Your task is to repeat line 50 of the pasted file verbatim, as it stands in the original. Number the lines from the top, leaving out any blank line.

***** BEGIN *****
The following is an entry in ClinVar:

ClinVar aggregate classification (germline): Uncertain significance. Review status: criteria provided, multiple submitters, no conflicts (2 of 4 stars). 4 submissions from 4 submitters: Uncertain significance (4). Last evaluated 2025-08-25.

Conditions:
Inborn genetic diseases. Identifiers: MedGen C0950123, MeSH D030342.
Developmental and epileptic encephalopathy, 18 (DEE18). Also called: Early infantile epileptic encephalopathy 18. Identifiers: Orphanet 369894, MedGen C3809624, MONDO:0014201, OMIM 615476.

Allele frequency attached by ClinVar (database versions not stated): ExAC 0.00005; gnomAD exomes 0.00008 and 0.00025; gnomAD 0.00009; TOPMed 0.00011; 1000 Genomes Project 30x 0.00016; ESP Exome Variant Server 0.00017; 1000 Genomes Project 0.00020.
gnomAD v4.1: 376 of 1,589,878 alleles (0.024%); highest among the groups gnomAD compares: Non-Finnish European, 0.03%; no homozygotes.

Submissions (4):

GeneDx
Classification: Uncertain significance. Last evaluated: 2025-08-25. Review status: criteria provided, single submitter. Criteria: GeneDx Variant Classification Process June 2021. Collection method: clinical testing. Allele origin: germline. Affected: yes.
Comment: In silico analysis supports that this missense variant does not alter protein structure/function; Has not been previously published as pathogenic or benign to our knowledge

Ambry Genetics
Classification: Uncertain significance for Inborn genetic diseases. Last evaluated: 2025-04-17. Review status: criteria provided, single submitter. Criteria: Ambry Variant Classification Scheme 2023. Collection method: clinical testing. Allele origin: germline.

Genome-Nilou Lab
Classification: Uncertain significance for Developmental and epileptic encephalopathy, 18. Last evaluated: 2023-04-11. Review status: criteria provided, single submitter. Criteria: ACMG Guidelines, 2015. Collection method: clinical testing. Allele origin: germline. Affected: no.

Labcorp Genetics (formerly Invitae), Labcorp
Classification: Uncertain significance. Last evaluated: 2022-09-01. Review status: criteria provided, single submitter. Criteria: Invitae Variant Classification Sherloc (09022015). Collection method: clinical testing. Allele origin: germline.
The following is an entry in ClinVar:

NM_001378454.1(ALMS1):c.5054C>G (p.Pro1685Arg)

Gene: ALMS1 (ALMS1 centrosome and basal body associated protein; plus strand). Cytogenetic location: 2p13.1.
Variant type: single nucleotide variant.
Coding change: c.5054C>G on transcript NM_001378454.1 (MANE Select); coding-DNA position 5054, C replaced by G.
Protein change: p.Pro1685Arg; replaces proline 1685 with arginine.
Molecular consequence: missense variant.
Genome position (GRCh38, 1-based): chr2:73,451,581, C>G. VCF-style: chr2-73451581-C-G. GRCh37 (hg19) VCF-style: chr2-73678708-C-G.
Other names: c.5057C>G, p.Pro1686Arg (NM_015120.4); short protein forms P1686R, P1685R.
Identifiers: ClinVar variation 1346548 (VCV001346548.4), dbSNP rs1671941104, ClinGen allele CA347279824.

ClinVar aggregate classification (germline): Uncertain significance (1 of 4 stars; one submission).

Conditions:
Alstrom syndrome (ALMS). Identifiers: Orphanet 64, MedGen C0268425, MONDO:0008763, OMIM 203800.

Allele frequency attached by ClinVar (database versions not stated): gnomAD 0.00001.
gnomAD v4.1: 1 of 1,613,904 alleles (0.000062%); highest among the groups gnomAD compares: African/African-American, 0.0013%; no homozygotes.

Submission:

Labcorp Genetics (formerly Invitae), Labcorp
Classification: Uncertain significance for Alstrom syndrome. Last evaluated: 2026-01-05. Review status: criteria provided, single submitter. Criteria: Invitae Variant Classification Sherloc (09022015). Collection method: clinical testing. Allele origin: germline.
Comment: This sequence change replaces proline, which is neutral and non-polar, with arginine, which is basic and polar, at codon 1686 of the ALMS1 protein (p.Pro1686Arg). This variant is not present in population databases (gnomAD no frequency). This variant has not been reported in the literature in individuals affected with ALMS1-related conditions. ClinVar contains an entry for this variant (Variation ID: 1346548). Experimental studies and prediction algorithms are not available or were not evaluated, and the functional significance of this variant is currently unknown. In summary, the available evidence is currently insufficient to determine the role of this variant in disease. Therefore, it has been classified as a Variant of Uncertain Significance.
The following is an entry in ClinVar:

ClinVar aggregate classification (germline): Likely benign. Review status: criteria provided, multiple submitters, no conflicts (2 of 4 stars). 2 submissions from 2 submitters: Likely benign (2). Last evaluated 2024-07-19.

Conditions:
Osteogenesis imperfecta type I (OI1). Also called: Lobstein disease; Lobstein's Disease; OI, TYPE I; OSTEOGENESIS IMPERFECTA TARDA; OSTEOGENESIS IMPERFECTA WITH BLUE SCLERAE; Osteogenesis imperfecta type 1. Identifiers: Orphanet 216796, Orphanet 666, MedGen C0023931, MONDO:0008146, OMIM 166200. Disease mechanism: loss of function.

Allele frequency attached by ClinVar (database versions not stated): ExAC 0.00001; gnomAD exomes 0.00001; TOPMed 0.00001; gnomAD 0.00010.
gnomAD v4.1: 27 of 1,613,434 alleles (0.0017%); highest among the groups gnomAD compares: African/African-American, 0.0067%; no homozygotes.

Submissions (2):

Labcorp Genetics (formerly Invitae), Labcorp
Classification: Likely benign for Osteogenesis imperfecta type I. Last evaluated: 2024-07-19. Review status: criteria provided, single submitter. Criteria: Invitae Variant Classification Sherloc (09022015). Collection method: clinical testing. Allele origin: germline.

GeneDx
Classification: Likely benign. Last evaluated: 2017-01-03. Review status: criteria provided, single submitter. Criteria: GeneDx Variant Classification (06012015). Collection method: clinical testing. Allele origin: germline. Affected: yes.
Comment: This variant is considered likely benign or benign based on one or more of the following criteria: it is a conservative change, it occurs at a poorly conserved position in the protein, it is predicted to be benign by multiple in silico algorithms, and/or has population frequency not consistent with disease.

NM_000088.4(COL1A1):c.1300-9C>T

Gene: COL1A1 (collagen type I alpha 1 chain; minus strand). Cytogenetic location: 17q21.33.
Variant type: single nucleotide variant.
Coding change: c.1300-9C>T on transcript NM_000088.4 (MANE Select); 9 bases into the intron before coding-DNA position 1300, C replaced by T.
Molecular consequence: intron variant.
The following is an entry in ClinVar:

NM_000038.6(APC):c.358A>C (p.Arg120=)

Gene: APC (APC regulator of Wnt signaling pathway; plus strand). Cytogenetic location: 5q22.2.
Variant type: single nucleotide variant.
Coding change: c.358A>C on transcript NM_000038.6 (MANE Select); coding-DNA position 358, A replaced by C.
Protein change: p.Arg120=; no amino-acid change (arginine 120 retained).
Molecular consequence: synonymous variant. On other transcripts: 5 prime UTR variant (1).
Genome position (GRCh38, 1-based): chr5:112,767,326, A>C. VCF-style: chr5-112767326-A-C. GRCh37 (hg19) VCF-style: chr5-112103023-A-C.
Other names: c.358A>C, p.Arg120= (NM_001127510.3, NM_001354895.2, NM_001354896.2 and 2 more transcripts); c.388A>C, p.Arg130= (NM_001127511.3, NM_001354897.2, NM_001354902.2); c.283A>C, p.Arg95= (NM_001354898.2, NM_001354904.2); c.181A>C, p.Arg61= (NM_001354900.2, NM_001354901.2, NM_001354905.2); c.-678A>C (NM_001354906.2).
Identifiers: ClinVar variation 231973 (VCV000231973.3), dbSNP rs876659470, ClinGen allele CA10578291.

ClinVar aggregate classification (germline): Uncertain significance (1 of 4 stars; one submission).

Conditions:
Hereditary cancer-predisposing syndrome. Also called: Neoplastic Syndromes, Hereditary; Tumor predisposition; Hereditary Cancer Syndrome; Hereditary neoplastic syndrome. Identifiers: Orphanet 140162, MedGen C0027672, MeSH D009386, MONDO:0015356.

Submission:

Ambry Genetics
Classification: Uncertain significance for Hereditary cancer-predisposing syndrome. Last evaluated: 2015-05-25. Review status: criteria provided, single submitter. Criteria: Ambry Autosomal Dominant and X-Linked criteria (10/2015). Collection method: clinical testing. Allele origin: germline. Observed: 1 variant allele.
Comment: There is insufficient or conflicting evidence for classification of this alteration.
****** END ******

Gene: COL1A1 (collagen type I alpha 1 chain; minus strand). Cytogenetic location: 17q21.33.